Letters to the Editor

Print edition : January 06, 2017

Demonetisation

PRIME Minister Narendra Modi should acknowledge that he went into the demonetisation plan, which many have compared to a tsunami, without adequate preparation (Cover Story, December 23). People are not only unable to access their own money earned by honest means but are also unable to spend any new currency they do get. Of what use are Rs.2,000 notes? Most of us need smaller amounts. No one is willing to accept the Rs.2,000 note. Surely common sense dictates that more Rs.100 and new Rs.500 notes need to be printed and distributed fast. How will the loss of those who died while standing in queue to get their own money be compensated for?

Nabeel Sidheeq, Kozhikode, Kerala

THE demonetisation has caused hardship and havoc. Even after one month, the chaos continues with no immediate signs of improvement in the situation. The Prime Minister’s goal to curb black money and terrorism in the country through demonetisation was definitely good. He thought of showing his strong will to curb black money in the shortest possible time, but his action seems to be not well planned. It is painful to learn that more than 100 people have lost their lives while trying to withdraw their own money. The government seems hardly bothered about the loss of lives.

The common man and farmers are getting inconvenienced every day. Parliament is getting disrupted every day because of this problem. Former Prime Minister Manmohan Singh termed the present financial situation “organised loot and legalised plunder”’. But neither the Finance Minister nor others have reportedly paid any heed to his remarks. BJP MPs are blindly shouting and forecasting good results in the near future. One waits eagerly for the same.

Jayant Mukerjee, Kolkata

EVER since the demonetisation exercise started, bank employees have been toiling day and night to serve their customers, but all they are getting in return are scoldings from the public. This is because the government went ahead with demonetisation without doing its homework. Certainly, those who planned it knew pretty well what problems the public would face if the scheme was implemented, but they wantonly went ahead with it. Their expectation was that the public would be forced to turn to cashless payments, and the time given for this transformation was from November 8 to December 30. Is it possible for a vast country like India—where the percentage of poor people and those dealing with cash only is more than 40 per cent—to become a completely cashless economy? The delay in the release of new Rs.500 notes was deliberately done to force people to use digital modes for transaction, though many of them, especially the aged and uneducated, have no concept of such things.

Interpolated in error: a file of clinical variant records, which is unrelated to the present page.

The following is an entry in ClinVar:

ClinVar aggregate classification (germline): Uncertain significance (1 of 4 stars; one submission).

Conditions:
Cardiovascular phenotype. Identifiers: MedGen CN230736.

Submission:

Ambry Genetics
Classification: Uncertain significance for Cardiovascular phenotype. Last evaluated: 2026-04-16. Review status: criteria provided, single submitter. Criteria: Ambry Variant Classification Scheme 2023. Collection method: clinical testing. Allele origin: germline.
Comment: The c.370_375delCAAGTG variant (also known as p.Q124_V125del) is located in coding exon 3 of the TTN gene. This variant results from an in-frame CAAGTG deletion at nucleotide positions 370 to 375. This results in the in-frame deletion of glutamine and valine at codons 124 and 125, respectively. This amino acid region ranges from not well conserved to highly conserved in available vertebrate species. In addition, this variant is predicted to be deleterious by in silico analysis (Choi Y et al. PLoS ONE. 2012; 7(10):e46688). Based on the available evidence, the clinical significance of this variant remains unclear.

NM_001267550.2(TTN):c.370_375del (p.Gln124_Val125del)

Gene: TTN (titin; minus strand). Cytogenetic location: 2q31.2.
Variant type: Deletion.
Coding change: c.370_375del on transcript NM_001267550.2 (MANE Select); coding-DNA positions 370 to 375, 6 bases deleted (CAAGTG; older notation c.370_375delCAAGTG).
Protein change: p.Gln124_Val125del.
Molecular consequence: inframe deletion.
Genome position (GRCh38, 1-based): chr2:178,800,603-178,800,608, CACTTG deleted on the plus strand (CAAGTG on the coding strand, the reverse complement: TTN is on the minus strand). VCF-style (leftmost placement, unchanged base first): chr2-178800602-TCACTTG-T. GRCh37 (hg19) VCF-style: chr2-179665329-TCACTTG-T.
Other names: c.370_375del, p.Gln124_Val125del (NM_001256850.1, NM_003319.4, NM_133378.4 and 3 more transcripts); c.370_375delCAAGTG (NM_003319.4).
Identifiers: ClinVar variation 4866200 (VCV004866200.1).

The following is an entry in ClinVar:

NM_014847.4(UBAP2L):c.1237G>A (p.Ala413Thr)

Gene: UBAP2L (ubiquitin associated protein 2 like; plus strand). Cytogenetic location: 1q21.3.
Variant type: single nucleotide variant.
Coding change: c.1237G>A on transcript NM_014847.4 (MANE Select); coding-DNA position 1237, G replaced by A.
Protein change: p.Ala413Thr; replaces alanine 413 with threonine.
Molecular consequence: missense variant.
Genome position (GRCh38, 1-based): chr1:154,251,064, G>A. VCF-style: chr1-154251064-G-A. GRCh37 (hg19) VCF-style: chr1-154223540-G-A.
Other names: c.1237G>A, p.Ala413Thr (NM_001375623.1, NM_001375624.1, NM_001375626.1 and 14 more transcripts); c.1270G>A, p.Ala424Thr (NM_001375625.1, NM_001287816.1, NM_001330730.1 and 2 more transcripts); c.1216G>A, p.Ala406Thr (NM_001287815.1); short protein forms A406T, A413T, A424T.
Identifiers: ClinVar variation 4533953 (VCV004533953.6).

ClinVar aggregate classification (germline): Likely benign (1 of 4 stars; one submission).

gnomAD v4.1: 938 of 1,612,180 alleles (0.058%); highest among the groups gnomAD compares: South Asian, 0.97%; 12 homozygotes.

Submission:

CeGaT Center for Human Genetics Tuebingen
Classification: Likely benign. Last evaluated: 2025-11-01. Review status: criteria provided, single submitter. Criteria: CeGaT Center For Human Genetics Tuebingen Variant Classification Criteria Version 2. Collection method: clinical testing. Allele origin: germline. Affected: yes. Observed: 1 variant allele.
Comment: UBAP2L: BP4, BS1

In the entire exercise, all the praise has gone to Modi, while bank staff have to bear the brunt of the public’s anger.

T.S.N. Rao, Bhimavaram, Andhra Pradesh

Fidel Castro

THE demise of Fidel Castro signifies the loss of one of the greatest revolutionary figures of the 20th century (“Valediction for the Comandante”, December 23). Cuba faced an existential crisis because of the never-ending enmity of the U.S., which tried to assassinate him innumerable times. Fidel Castro once remarked: “If surviving assassination attempts were an Olympic event, I would win the gold medal.” He never deviated from his anti-U.S. stance even after Barack Obama, an African American, became the President of the U.S. RIP Fidel Castro, the leader of the poor and the oppressed all over the world.

Buddhadev Nandi, Bishnupur, West Bengal

FIDEL CASTRO was a 20th century legend. He has left for the world a Left that is the only bulwark against the Right and, as the article by Aijaz Ahmad said, “may that unique legacy live forever”.

H. Pattabhirama Somayaji, Mangaluru, Karnataka

THE demise of the iconic Cuban leader Fidel Castro signals the end of an era. The articles of the Cover Feature were a fitting tribute to the legend. Fidel Castro was to Cuba what Mahatma Gandhi was to India and Nelson Mandela to South Africa. The hallmark of the late leader was his unflinching commitment to communist ideology, his rapport with the masses and his resolve to act according to his convictions irrespective of the consequences.

His demise is a setback for progressive forces at a time when neocolonialism is threatening the very foundations of the civilised world. What Castro said when the Venezuelan leader Hugo Chavez passed away appears to be true in the case of Fidel Castro too: “Not even he knew how great he was!”

B. Suresh Kumar, Coimbatore, Tamil Nadu

A letter from the Editor


Dear reader,

The COVID-19-induced lockdown and the absolute necessity for human beings to maintain a physical distance from one another in order to contain the pandemic has changed our lives in unimaginable ways. The print medium all over the world is no exception.

As the distribution of printed copies is unlikely to resume any time soon, Frontline will come to you only through the digital platform until the return of normality. The resources needed to keep up the good work that Frontline has been doing for the past 35 years and more are immense. It is a long journey indeed. Readers who have been part of this journey are our source of strength.

Subscribing to the online edition, I am confident, will make it mutually beneficial.

Sincerely,

R. Vijaya Sankar

Editor, Frontline

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